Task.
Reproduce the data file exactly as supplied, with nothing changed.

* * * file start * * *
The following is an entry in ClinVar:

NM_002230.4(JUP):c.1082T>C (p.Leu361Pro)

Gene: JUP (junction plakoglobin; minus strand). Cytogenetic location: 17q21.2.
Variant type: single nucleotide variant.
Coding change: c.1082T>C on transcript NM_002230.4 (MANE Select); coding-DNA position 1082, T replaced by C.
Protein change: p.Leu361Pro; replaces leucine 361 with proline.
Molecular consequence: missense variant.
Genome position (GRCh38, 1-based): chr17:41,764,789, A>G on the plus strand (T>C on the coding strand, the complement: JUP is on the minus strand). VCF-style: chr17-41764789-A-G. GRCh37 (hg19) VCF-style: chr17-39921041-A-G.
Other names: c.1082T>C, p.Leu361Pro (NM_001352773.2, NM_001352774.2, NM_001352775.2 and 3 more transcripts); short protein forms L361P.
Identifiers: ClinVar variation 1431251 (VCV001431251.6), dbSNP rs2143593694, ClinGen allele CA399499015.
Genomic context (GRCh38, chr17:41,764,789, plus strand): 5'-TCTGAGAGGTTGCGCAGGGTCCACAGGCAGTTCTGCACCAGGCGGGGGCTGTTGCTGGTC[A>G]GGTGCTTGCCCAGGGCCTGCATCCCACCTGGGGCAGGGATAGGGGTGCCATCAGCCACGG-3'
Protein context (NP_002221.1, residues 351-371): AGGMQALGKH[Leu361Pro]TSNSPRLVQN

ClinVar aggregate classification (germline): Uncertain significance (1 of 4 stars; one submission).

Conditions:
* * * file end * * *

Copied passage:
The following is an entry in ClinVar:

NM_002230.4(JUP):c.1082T>C (p.Leu361Pro)

Gene: JUP (junction plakoglobin; minus strand). Cytogenetic location: 17q21.2.
Variant type: single nucleotide variant.
Coding change: c.1082T>C on transcript NM_002230.4 (MANE Select); coding-DNA position 1082, T replaced by C.
Protein change: p.Leu361Pro; replaces leucine 361 with proline.
Molecular consequence: missense variant.
Genome position (GRCh38, 1-based): chr17:41,764,789, A>G on the plus strand (T>C on the coding strand, the complement: JUP is on the minus strand). VCF-style: chr17-41764789-A-G. GRCh37 (hg19) VCF-style: chr17-39921041-A-G.
Other names: c.1082T>C, p.Leu361Pro (NM_001352773.2, NM_001352774.2, NM_001352775.2 and 3 more transcripts); short protein forms L361P.
Identifiers: ClinVar variation 1431251 (VCV001431251.6), dbSNP rs2143593694, ClinGen allele CA399499015.
Genomic context (GRCh38, chr17:41,764,789, plus strand): 5'-TCTGAGAGGTTGCGCAGGGTCCACAGGCAGTTCTGCACCAGGCGGGGGCTGTTGCTGGTC[A>G]GGTGCTTGCCCAGGGCCTGCATCCCACCTGGGGCAGGGATAGGGGTGCCATCAGCCACGG-3'
Protein context (NP_002221.1, residues 351-371): AGGMQALGKH[Leu361Pro]TSNSPRLVQN

ClinVar aggregate classification (germline): Uncertain significance (1 of 4 stars; one submission).

Conditions: